- Engage in cultural activities. There’s a saying that goes, “When you learn a language, you learn a culture.” The same can be said for the opposite. Try to learn the culture by taking dance classes, cooking classes, signing up for a new sport, etc. if they’re offered nearby. If they aren’t, plan a day to go take one single class in the closest major city. You can also watch relevant Spanish videos, like cooking and dance videos, online that will provide you with all the instruction you need. Step by step, you’ll end up learning a little regional vocabulary, a little culture and a lot more Spanish.
- Host a foreign exchange student. If you’re not able to host someone in your home, you might still want to contact placement agencies, schools and universities to find ways to interact with these students. A lot of times, they’ll plan events to try to welcome exchange participants into the community. This is a great opportunity to engage in conversation and offer your skills as a language partner.
- Volunteer at a local non-profit. There are actually a lot of small, local organizations set up to serve immigrant communities, no matter how small. Check to see if there’s one in your area. Many hire volunteers to teach ESL, perform administrative tasks and so on. Anything you do that will give you more exposure to the Spanish language, even if it seems mundane, will improve your efforts at self-created immersion.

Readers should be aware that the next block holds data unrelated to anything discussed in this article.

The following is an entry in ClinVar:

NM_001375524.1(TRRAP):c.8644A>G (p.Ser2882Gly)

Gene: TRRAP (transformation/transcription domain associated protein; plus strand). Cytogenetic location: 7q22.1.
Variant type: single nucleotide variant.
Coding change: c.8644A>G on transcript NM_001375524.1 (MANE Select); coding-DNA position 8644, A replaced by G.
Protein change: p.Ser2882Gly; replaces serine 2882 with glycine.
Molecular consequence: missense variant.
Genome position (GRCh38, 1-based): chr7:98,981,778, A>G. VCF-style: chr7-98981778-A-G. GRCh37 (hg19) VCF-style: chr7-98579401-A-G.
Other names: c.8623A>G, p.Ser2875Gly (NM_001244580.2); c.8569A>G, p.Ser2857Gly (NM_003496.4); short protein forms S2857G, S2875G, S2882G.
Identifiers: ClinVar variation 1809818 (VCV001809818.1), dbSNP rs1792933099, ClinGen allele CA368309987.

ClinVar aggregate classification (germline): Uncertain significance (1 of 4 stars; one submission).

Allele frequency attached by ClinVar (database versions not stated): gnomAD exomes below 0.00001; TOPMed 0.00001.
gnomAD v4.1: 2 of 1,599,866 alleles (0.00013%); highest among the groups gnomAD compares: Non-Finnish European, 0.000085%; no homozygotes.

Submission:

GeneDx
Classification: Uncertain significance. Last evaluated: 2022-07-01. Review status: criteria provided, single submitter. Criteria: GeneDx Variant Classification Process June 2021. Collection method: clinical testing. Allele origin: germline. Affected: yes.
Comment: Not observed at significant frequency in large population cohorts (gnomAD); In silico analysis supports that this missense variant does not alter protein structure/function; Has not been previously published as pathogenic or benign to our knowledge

- Check local politics. See if there’s a local consulate or cultural society you can become a part of. Many people assume that the only foreign government offices are in the capital, but in actuality, those are the embassies. There are satellite locations, or consulates, that help with various regions within a state. You’d be surprised at what’s close to you.
- Plan a weekend trip. Head to a bigger city close by to visit more diverse ethnic restaurants, cultural events and festivals. Taking a “field trip” to see the famed Little Havana neighborhood in Miami, the Puerto Rican Day Parade in New York or Mexican Independence Day in Chicago is well worth it for your social calendar and for your Spanish practice.
- Join an international volunteer organization. Lots of organizations, religious and non-religious, have local chapters and are looking for more interested participants. For example, Habitat for Humanity does a lot of work in Central America and often partners with local organizations in the U.S. for its volunteer base.
Whether you live in a pueblo or a ciudad, there are always opportunities to advance your skills!